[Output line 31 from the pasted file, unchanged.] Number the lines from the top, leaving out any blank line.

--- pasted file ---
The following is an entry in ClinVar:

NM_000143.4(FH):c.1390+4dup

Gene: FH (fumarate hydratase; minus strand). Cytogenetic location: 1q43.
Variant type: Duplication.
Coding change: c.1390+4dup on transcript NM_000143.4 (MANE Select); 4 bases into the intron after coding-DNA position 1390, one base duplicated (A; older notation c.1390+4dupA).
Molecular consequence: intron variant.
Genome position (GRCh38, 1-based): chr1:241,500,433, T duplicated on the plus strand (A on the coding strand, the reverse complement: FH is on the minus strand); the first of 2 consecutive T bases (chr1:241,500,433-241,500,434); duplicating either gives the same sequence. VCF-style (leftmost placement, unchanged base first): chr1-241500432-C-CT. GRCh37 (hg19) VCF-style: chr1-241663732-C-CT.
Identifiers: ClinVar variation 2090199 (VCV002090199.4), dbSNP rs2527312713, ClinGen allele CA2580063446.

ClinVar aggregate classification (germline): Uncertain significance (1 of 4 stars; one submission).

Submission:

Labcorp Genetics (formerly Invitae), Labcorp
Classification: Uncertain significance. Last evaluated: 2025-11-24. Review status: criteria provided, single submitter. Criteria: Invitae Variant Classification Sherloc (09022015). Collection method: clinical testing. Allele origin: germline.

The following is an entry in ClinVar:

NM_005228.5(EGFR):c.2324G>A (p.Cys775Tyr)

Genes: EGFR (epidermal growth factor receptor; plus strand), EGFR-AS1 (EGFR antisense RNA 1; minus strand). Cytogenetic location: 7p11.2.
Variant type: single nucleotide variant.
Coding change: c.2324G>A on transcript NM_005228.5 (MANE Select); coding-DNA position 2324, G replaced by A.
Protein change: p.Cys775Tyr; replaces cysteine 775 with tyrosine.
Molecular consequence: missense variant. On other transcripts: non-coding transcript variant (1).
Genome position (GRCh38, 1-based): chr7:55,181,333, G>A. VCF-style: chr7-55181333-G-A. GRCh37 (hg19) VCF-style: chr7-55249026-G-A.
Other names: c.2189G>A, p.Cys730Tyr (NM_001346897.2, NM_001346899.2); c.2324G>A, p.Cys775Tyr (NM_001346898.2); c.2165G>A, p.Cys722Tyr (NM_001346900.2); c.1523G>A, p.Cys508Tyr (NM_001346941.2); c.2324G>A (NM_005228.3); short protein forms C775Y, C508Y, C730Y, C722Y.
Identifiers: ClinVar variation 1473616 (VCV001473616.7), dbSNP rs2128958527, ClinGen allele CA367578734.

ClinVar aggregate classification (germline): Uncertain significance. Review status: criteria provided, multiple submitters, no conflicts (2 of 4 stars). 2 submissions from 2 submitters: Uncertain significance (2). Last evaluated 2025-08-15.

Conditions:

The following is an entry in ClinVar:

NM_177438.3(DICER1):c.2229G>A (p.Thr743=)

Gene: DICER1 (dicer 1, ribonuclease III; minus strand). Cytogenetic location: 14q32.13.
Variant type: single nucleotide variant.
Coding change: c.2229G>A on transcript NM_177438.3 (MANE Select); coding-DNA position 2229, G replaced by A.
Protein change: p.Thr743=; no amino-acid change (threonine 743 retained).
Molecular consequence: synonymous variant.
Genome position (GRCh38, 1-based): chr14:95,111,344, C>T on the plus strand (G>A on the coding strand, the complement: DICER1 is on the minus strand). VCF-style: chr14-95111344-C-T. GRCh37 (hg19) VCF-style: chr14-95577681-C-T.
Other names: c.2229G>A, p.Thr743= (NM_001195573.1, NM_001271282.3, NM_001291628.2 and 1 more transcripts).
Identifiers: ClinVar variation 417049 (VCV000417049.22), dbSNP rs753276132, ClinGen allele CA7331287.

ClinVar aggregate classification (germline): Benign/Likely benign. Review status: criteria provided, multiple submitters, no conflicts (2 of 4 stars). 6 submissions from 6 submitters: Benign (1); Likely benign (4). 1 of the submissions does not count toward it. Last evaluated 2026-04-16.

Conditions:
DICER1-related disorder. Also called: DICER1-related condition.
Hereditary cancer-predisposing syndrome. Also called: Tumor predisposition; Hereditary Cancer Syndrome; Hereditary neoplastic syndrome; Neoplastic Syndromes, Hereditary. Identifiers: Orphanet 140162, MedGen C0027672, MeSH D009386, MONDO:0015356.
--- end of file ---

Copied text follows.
Molecular consequence: synonymous variant.